Mark Friedberg

In the middle of all that I have lunch with a friend in New York who’s working in the production office of Woody Allen. And in the middle of lunch she gets a phone call and she just starts shaking and crying and you hear the yelling voice on the other line. The costume designer Jeffrey Kurland’s driver quit and he’s upset. He needs someone and she’s like, Would you do it, would you drive him? She’s like, Just go do it today and I’ll find someone for tomorrow. So I take the minivan and go pick the guy up on 63rd Street and 3rd Avenue where he lived and drove him to 63rd Street and Lexington Avenue where Bloomingdales was. And then sat in the car all day. And then drove him home. He’s like, So you want the job? And I’m like, No!

And he said, What do you mean you don’t want the job? It’s a movie job! And my excuse was, I can’t leave my dog home all day! And he said bring the dog! Really? I get the car and I can bring my dog? Pay? $300/week! I became a PA. 

And shortly after that, sitting in a car on a movie called New York Stories there was some emergency, something needed to be made. This happens in the movie business. Everybody was flipping out- they needed to make some masks for a scene with Julie Kavner. All of a sudden the dial pointed to me. They’re like, Kid! Aren’t you an artist? And I’m like, I am…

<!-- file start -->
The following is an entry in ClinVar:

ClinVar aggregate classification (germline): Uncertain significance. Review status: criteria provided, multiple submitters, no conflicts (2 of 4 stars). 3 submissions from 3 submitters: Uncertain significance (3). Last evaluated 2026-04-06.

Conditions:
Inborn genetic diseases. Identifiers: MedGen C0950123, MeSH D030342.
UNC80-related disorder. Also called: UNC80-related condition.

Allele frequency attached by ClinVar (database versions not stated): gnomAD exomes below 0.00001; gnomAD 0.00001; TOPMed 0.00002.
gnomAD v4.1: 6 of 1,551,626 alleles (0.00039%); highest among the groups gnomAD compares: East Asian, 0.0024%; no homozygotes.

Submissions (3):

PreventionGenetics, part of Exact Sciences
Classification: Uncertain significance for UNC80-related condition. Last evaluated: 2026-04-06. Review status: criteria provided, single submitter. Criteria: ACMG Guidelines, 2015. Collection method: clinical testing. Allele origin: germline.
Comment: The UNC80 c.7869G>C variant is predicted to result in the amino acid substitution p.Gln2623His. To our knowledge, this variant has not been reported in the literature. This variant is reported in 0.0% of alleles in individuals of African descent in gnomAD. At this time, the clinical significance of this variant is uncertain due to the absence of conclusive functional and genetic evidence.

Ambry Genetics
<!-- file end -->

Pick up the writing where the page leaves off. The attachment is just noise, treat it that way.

Well, would you make these masks? And I’m like, If you let me out of the car I’ll make masks! So I went and made the masks. I made something that got in a movie and I was like, Whoa! That was cool.

And some friends of mine went off to make a low-budget indie film called A Matter of Degrees and I went up to help, as the most experienced crew member on the team because I had made a mask. And I became the designer of a million dollar movie. 

When I came back to New York I went to Woody’s designer Santo Loquasto and said, I want to do this. I think I can do it. I have the skills. Can I work for you? And he said, Nope.

I said, What do you mean? He said, You know how to do it.

I said, No I don’t know how to do it! I just did it once! And he said, Yeah, you’re a designer now. And he helped me. I grew kind of like a single cell amoeba, then my cells divided…

AS: You found another feature to design?
MF: Little this’ and thats. I did a pilot. I did a short with Joaquin [Phoenix] when he was ten years old. He doesn’t even remember it. Some vanity project for someone else. Then I did In the Soup. That was a $400,000 movie but it won the Sundance Audience prize with Seymour Cassel and Steve Buscemi. It was a good film. And all of a sudden I’d made a movie now that a few people saw. And then I got going and grew up in the indie thing that was happening in New York in the 90’s. 

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